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LAPD Releases Video of South L.A. Suspect Holding Gun Before Fatal Officer-Involved Shooting

Surveillance video released Tuesday by the Los Angeles Police Department appears to show a man holding a gun before he was fatally shot by police officers in a Saturday afternoon killing that has prompted days of protest.

Surveillance video released by the LAPD appears to show a man with a gun prior to a fatal police shooting in South Los Angeles on Oct. 1, 2016.

Surveillance video released by the LAPD appears to show a man with a gun prior to a fatal police shooting in South Los Angeles on Oct. 1, 2016.

The video, which reveals a portion of the pursuit prior to the deadly shooting, shows the man running to the front of a strip mall before pulling what appears to be a handgun from his waistband and then standing behind an SUV.

The man quickly puts the gun back in his pants and the turns to run down a path to the side of the strip mall.

Two officers can then be seen chasing the man down the same path on foot.

The chase came to an end when the man, identified as 18-year-old Carnell Snell Jr., entered the driveway of a home in the 1700 block of 107th Street in the Gramercy Park area.

Carnell Snell Jr. is shown in a photo provided by friends.

Carnell Snell Jr. is shown in a photo provided by friends.

Snell had a handgun in his left hand, out of his waistband, when he reached a closed metal gate and turned toward officers, Los Angeles Police Chief Charlie Beck said.

"Officers felt this was an imminent threat," Beck said in discussing the video's release Tuesday.
One officer fired three rounds, and Snell climbed over the gate and made a "similar motion back toward the officers with the gun in his hand," prompting a second three-round volley, Beck said. Snell, who did not fire, collapsed and was pronounced dead at the scene.

No video captured the gunfire, Beck said.

Police recovered a fully loaded handgun at the scene, Beck said.

The death prompted several demonstrations, including one outside the Hancock Park home of Los Angeles Mayor Eric Garcetti, and another at LAPD headquarters in downtown Los Angeles.

Protesters shout "shut it down" at a Los Angeles Police Commission meeting on Oct. 4, 2016, (Credit: KTLA)

Protesters shout "shut it down" at a Los Angeles Police Commission meeting on Oct. 4, 2016, (Credit: KTLA)

On Tuesday, protester chants interrupted a Los Angeles Police Commission meeting, prompting the board to move into closed session.

The mother of Richard Risher, an 18-year-old fatally shot during a gun battle with police in Watts in July, spoke angrily.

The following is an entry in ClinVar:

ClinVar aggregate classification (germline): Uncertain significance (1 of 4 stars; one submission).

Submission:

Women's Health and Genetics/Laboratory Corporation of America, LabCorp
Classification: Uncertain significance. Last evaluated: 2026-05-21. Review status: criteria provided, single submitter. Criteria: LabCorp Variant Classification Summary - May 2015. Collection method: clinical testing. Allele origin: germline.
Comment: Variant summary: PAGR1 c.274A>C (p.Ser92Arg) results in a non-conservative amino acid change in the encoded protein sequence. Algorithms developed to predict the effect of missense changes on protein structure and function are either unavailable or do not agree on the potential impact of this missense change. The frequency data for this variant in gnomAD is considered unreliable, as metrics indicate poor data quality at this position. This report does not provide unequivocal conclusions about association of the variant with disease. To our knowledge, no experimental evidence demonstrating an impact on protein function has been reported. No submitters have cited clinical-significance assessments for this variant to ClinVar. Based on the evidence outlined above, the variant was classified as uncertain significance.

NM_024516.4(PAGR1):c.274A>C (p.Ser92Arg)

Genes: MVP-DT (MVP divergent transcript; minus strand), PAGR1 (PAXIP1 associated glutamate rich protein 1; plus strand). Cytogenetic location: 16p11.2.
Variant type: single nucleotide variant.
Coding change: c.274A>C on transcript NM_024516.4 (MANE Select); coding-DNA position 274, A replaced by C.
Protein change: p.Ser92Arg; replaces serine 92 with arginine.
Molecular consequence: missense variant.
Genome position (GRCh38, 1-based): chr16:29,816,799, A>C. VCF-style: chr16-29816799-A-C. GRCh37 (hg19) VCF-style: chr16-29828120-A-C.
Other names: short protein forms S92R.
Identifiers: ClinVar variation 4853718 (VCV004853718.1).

"I want to ask you a question, Mr. Beck. If I start killing your officers the way you killed my kids, would it be equal?" Lisa Simpson said.

Asked about the comments later, Beck sighed and said Risher had shot a police officer. Simpson's comments were close to but not at the level of "terrorist threats," he said.

"I understand that she grieves, but Los Angeles police officers have a very dangerous job," Beck said.

Beck said he had long discussions with Garcetti and commission President Matthew Johnson before choosing to release the video, which was posted on YouTube. The recording was made from a business near the scene of the shooting. Beck has said there is no bodycam or police cruiser footage showing the killing.

Beck released the video "to correct ... a faulty public record" and not to "denigrate" Snell, he said.

LAPD Chief Charlie Beck speaks Oct. 4, 2016, before showing a video of the moments prior to a police shooting. (Credit: KTLA)

LAPD Chief Charlie Beck speaks Oct. 4, 2016, before showing a video of the moments prior to a police shooting. (Credit: KTLA)

"Normally, we don’t release video prior to adjudication, but I think it was important in this case," Beck said. "I’ve always contended that the chief of police has the discretion when he believes that the public interest or public safety is best served to release video."

He hoped the general public would see an armed man "intent on keeping the weapon," he said. He questioned why Snell didn't discard the firearm when he was out of sight of officers.

Some critics, he acknowledged, will not be convinced by the video.

“There are folks that will not believe any narrative, no matter what the fact pattern is that is put out. This video is not for them," Beck said. "Folks that are going to find holes in whatever I present to them — unless they were physically present — are not going to believe the police’s point of view on this."

The police union, meanwhile, said in a statement that the officers had "responded to protect themselves and the public."

The Los Angeles Police Protective League statement continued:

In light of this video, we eagerly await those who fostered false information about this incident to take it back and turn their outrage toward seeking answers from the suspect's friends and family as to where the suspect acquired the gun and where the suspect learned it was OK to point a loaded gun at police officers.

Beck has not said Snell pointed the firearm directly at the officers.

Mayor Eric Garcetti expressed condolences to Snell's family and "caring for the safety and health of our officers." He said the release of the video has contributed toward transparency in the case.

The shooting occurred after police initially followed Snell and another man after they spotted a light-blue Nissan Altima with paper license plates that indicated an incorrect model year. They suspected the vehicle may have been stolen.

Snell and the other man eventually fled the vehicle and foot pursuit began.